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Colorado Dark Knight theater shootings: How to talk to your kids about violence

After the mass shooting at a Colorado movie theater during a midnight premiere of Dark Knight Rises, the newest Batman film series installment, you may be wondering how much detail to share with your child — if any at all.

Read on for helpful information on how to talk to your kids about violence and how they can feel safe at the movies.

People around the world woke up to news of the worst sort on Friday morning — at a midnight showing of the highly-anticipated The Dark Knight Rises at a theater in Aurora, Colorado, a gunman shot dozens of people, killing at least 12 and wounding many more, including children. As shock spread throughout our communities, parents may wonder how to talk with their kids about this terrible event.

“All families feel the fear and apprehension created by these tragic circumstances,” said National PTA President Betsy Landers. “We all share in the sense of loss and hurt.” PTA has developed resources for parents on how to handle questions, thoughts and feelings after a tragedy such as this one. Here are a few suggestions.


Explore your own feelings

Come to terms with your own feelings. Talk it over with your sister, your parents, your friends and your co-workers. It’s easier to talk with your kids when you’re done processing and dealing with the information yourself.


Honesty is the best policy

Your children will do best when you are honest with them. If you are visibly upset or nervous, let them know what has happened instead of glossing over the story. They may think that you are upset with them, for example, or that something is wrong with a family member.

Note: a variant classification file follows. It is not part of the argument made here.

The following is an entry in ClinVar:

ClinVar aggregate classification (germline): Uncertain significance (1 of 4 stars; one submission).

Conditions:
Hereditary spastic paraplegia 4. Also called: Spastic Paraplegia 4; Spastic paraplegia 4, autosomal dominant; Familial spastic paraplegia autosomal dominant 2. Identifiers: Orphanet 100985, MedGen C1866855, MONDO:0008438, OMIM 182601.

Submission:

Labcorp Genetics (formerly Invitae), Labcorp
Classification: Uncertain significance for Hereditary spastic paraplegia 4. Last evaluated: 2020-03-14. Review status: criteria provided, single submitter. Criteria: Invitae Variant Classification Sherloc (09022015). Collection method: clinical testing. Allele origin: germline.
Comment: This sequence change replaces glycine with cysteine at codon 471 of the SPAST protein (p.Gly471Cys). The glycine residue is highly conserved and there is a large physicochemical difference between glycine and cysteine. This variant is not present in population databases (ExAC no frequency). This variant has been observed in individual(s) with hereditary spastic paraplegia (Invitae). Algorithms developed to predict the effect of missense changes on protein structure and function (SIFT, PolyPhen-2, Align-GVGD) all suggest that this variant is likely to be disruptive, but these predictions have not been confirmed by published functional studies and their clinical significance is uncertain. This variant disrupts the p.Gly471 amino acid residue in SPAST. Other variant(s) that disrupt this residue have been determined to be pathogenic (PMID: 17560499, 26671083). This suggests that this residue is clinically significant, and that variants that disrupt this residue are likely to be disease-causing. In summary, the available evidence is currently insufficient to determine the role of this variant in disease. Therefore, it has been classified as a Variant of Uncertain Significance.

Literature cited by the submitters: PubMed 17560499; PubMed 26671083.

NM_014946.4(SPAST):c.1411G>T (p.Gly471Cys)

Listen to them

Listen, really listen to your children. Treat them with respect and avoid dismissing their questions or concerns. It’s important that they feel validated. One strategy is to repeat back your children’s question to make sure you fully understand it — this way they can agree with you that you’ve understood the question correctly or let you know that they meant something else.


Reassure your child

Let your children know that this was an isolated incident and is unlikely to happen to them the next time they go to a theater. Consider your child’s age — for example, a preschooler will be reassured by a few words such as, “I will keep you safe.” A teen, however, can deal with more details, such as what additional security measures are taking place to prevent any copycat shootings.


Spare some details, but share your feelings

Don’t shield your children from the story, but you don’t have to go into specific details about the shooting with younger children, which may frighten them even further. Feel free to express your feelings of sadness or anger — it’s healthy for children to see the adults in their lives feel serious emotions.

The story continues to unfold, but be there for your children — they need adult guidance, honesty and reassurance in times of uncertainty and tragedy.

More on feelings and emotions

Help your child understand emotions
How to help kids manage their emotions
Explaining world tragedy to children

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